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WADA Does Not Believe Doping Should be a Criminal Offence for Athletes

release by WADA
October 27, 2015 – The World Anti-Doping Agency (WADA) has noted the recent commentary via the media suggesting that doping in sport should be made a criminal offence for athletes.

WADA does not wish to interfere in the sovereign right of any government to make laws for its people. However the Agency believes that the sanction process for athletes, which includes a right of appeal to the Court of Arbitration for Sport (CAS), is a settled process, accepted by all governments of the world, and further that the sanctions for a doping violation by an athlete, which now includes a longer, four-year period of ineligibility, have been globally accepted by sport and government. As such, the Agency does not believe that doping should be made a criminal offence for athletes.

WADA and its partners in the anti-doping community do however encourage governments to introduce laws that penalize those who are trafficking and distributing banned substances; those individuals who are ultimately putting banned substances into the hands of athletes. This is a commitment that governments made in ratifying the UNESCO International Convention against Doping in Sport.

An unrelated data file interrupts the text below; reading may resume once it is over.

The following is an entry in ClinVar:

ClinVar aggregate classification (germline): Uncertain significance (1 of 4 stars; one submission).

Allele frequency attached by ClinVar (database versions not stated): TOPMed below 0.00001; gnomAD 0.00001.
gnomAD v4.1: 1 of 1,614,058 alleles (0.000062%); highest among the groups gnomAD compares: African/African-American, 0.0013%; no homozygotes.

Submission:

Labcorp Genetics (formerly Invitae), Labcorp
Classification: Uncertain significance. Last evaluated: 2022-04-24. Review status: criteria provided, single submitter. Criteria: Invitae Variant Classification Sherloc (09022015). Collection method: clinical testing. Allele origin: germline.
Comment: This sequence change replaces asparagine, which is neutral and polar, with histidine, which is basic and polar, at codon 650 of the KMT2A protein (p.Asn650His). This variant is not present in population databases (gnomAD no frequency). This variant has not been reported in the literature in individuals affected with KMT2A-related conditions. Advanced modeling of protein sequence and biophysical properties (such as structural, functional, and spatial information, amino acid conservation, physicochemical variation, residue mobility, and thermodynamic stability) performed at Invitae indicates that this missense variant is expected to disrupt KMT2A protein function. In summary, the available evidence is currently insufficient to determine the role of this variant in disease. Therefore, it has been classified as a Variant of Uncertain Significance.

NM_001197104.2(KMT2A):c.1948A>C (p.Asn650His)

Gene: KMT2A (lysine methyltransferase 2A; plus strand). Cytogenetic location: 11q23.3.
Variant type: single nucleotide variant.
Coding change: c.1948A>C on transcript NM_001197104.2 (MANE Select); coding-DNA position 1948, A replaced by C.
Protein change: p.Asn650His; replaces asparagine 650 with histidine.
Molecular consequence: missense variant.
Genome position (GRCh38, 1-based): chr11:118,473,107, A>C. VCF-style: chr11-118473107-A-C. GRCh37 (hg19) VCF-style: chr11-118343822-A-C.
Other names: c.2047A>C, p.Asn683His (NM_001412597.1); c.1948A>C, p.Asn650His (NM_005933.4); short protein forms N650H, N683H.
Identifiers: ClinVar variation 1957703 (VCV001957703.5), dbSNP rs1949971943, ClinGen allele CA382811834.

The Agency acknowledges that countries that have introduced criminal legislation for doping have been effective in catching athlete support personnel that possess or traffic performance enhancing drugs. It seems that, given the threat of being imprisoned, these personnel are often more cooperative with anti-doping authorities. We have seen evidence of this in Italy, for example, with a large number of Italian nationals currently listed as having ‘disqualifying status’ under the Prohibited Association clause of the Code – a list that was first issued by WADA in September.

3 Comments For This Post

  1. Ben Aroundo, ON, Canada says:

    Doping in any sports event should be a criminal offence because the indiscriminate doper is damaging or destroying careers, reducing the income and stealing prize money from clean competitors and I could include the betting industry as their victim too.

    The blow back from doping looks criminal to me.

  2. Ben Aroundo, ON, Canada says:

    Forgot to mention the damage done to the sport as well with disenfranchising and the falling out of fans, less of a TV audience, less support of sponsors, fewer young athletes entering the sport, and the permanent negative view and scar to the sport.

  3. Rumblebee, Ont, Can says:

    Wada is a joke. Testing is a joke.
    They know if the world governing bodies criminalise doping on their advise that they’ll be embroiled in court cases which will burn through most of their budget. Plus they really don’t want their methods scrutinised to the extent that those same governments start to reconsider their fu,ding requirements. Not wanting doping to be a crime only proves WADA is a joke in the FIGHT against doping.

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